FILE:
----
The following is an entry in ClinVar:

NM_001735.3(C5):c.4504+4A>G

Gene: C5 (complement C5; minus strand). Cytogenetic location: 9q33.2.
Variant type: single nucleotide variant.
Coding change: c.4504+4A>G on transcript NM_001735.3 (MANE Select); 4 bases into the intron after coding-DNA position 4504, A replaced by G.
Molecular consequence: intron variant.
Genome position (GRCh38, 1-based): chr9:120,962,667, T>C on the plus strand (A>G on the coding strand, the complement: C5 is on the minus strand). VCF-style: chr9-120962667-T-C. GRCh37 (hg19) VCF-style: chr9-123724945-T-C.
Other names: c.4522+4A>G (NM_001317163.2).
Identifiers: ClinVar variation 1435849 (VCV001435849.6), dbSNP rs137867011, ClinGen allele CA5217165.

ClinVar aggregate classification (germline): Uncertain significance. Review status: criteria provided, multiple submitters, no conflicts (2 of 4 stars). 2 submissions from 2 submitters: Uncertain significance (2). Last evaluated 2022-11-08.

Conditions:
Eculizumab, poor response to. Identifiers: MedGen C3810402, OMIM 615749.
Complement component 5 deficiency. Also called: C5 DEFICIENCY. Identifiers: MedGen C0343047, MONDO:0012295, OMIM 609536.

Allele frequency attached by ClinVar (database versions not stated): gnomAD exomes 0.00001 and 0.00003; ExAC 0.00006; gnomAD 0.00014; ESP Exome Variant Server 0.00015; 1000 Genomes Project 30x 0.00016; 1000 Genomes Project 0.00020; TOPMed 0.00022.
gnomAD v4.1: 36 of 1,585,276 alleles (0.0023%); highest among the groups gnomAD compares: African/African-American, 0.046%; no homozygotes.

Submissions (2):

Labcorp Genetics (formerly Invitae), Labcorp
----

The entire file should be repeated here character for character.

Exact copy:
The following is an entry in ClinVar:

NM_001735.3(C5):c.4504+4A>G

Gene: C5 (complement C5; minus strand). Cytogenetic location: 9q33.2.
Variant type: single nucleotide variant.
Coding change: c.4504+4A>G on transcript NM_001735.3 (MANE Select); 4 bases into the intron after coding-DNA position 4504, A replaced by G.
Molecular consequence: intron variant.
Genome position (GRCh38, 1-based): chr9:120,962,667, T>C on the plus strand (A>G on the coding strand, the complement: C5 is on the minus strand). VCF-style: chr9-120962667-T-C. GRCh37 (hg19) VCF-style: chr9-123724945-T-C.
Other names: c.4522+4A>G (NM_001317163.2).
Identifiers: ClinVar variation 1435849 (VCV001435849.6), dbSNP rs137867011, ClinGen allele CA5217165.

ClinVar aggregate classification (germline): Uncertain significance. Review status: criteria provided, multiple submitters, no conflicts (2 of 4 stars). 2 submissions from 2 submitters: Uncertain significance (2). Last evaluated 2022-11-08.

Conditions:
Eculizumab, poor response to. Identifiers: MedGen C3810402, OMIM 615749.
Complement component 5 deficiency. Also called: C5 DEFICIENCY. Identifiers: MedGen C0343047, MONDO:0012295, OMIM 609536.

Allele frequency attached by ClinVar (database versions not stated): gnomAD exomes 0.00001 and 0.00003; ExAC 0.00006; gnomAD 0.00014; ESP Exome Variant Server 0.00015; 1000 Genomes Project 30x 0.00016; 1000 Genomes Project 0.00020; TOPMed 0.00022.
gnomAD v4.1: 36 of 1,585,276 alleles (0.0023%); highest among the groups gnomAD compares: African/African-American, 0.046%; no homozygotes.

Submissions (2):

Labcorp Genetics (formerly Invitae), Labcorp